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Adapted from "Rear Admiral Lloyd H. Chandler, United States Navy, Deceased" [biography, dated 4 March 1959] in Modern Biographical Files collection, Navy Department Library.

  • Ordnance and Weapons
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  • Biography
Wars & Conflicts
  • World War I 1917-1918
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Lloyd Horwitz Chandler

17 August 1869-17 January 1947

Lloyd Horwitz Chandler was born in Washington, DC, on August 17, 1869, son of William Eaton Chandler, one time Assistant Secretary of the Treasury, Secretary of the Navy under President Arthur, and US Senator from New Hampshire, and Mrs. (Anne Carolina Gilmore) Chandler, daughter of New Hampshire’s Governor Joseph H. Gilmore. He attended private schools and entered the US Naval Academy on appointment as Naval Cadet from the Second District of New Hampshire on September 4, 1884, at the age of fifteen. He was graduated in June 1888, and served the two years at sea, then required by law, and was commissioned Ensign from July 1, 1890. He subsequently advanced to the rank of Rear Admiral on November 23, 1919, and was commissioned Rear Admiral on the Retired List (by Act of June 21, 1930), having retired in the rank of Captain after 30 years’ service, on December 17, 1921.

After graduation from the Naval Academy in 1888, he served successively in the USS Boston, the USS Portsmouth, and the USS Concord. On June 1, 1893, he reported to the Secretary of the Treasury for duty on board the Coast Survey Schooner Eagre. He had duty at the Naval Academy from September 1894 until June 1896, during which time he participated in the summer cruise on board the USS Monongahela. He next had sea duty, assigned consecutively to the USS Marblehead, USS Minneapolis and USS San Francisco, participating in the Spanish-American War in the latter. He served from November 1898 to April as Inspector of Equipment for various ships including the Connecticut, and as Inspector of Ordnance at bath Iron Works.

In May 1899 he joined the USS Makenzie, and from June 29 until August 21, 1899, commanded that vessel. He served briefly on board the USS Scorpion and after eight months’ duty in the Bureau of Ordnance, Navy Department, Washington, DC, reported in June 1900 to the USS Massachusetts. In October of that year he returned to the Bureau of Ordnance, and in July of that year reported to the Torpedo Station, Newport, Rhode Island, thence to command of the USS Bailey. He assumed command of the USS Decatur at her commissioning on May 12, 1902, and on June 5 was given command of the first Flotilla consisting five destroyers, for a trip from Norfolk, Virginia, to Manila, P.I., in 1903-1904.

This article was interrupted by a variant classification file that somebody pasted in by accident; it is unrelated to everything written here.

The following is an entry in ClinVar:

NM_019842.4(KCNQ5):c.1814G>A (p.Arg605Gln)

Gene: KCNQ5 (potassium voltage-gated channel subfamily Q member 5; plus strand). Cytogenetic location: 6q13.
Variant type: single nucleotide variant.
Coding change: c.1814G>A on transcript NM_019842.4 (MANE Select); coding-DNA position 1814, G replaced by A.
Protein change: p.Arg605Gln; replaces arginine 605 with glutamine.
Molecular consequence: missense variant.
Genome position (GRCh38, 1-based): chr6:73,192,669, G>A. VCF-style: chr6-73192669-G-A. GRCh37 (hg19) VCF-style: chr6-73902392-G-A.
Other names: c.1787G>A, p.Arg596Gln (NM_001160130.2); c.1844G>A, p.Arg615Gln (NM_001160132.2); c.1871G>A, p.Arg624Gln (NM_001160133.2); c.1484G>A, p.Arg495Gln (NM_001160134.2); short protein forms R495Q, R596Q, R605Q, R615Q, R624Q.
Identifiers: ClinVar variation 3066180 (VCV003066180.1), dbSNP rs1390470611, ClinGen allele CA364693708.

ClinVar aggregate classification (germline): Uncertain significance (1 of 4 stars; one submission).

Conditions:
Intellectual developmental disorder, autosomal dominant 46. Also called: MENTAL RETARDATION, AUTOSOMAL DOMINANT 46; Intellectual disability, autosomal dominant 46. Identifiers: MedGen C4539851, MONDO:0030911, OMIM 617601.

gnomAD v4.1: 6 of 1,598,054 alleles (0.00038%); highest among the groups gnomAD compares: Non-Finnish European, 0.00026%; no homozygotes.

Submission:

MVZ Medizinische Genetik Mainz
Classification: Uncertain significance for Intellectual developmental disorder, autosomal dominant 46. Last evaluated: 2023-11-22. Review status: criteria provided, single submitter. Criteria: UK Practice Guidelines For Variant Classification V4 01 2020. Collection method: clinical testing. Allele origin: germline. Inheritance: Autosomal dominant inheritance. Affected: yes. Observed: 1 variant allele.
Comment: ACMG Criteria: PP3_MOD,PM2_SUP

In April 1904 he was ordered to Tokyo, Japan, as Assistant to the US Naval Attaché, at the US Legation there, and later that month reported to the Commander China Station, for brief duty. On return of the Naval Attaché in august of that year, he was ordered to Washington, DC, for temporary duty in the Office of Naval Intelligence. He served in the Bureau of Ordnance from January 1905 until June 1906, with additional duty under instruction in the Compass Office, Bureau of Equipment. At her commissioning on September 29, 1906, he joined the USS Connecticut, and served as her Executive Officer briefly before being detached for duty as Aid on the Staff of the Commander in Chief, Atlantic Fleet. On May 15, 1908 he reported to the Bureau of Navigation, Navy Department, where he served until November 1911.

Assuming command of the USS Salem on November 7, 1911, he had additional temporary duty in command of the USS Illinois from May 20, 1912, until the departure of the Salem from Boston, and continued as Commanding Officer of the Illinois until November 2, that year. He then commanded the USS Nebraska for a month, returning to command the Illinois from December 16, 1912, until September 5, 1913. That month he began a tour of duty at the Naval Academy as Head of the Department of Ordnance and Gunnery, remaining there as Commandant of Midshipman from June 5, 1915, until October 20, that year.

He served for a month as a Member of the General Board, Navy Department, and on December 4, 1915, assumed command of the USS New Hampshire. He commanded that battleship throughout most of the World War I period, being detached on October 14, 1918, to serve as Chief of Staff to Commander Battleship Force One, Atlantic Fleet. He was awarded the Navy Cross, with the following citation:

“For exceptionally meritorious service duty of great responsibility as Commanding Officer, USS New Hampshire and a Chief of Staff to the Commander of Battleship Force One, Atlantic Fleet.”

Detached from the staff duty on April 15, 1919, he completed a course of instruction at the Naval War College, and in the rank of Rear Admiral, served as a Representative of the Navy Department on the US Geographic Board in 1920-1921. He was assigned to the Bureau of Navigation, Navy Department, duty as Hydrographer, during the period June 23, 1920 until July 28, 1921, and on July 22, 1921, was relieved from duty as Representative on the US Geographic Board. He served as Commander Train, Atlantic Fleet, from July 30, until December 10, 1921, after which he was relieved of duty, pending his retirement, effective December 30.

In addition to the Navy Cross, Rear Admiral Chandler had been awarded a Special Letter of Commendation by the War Department, and had the Spanish Campaign Medal (USS Francisco), and the World War I Victory Medal, with Escort Clasp (USS New Hampshire).


Published: Thu Jun 24 12:40:25 EDT 2021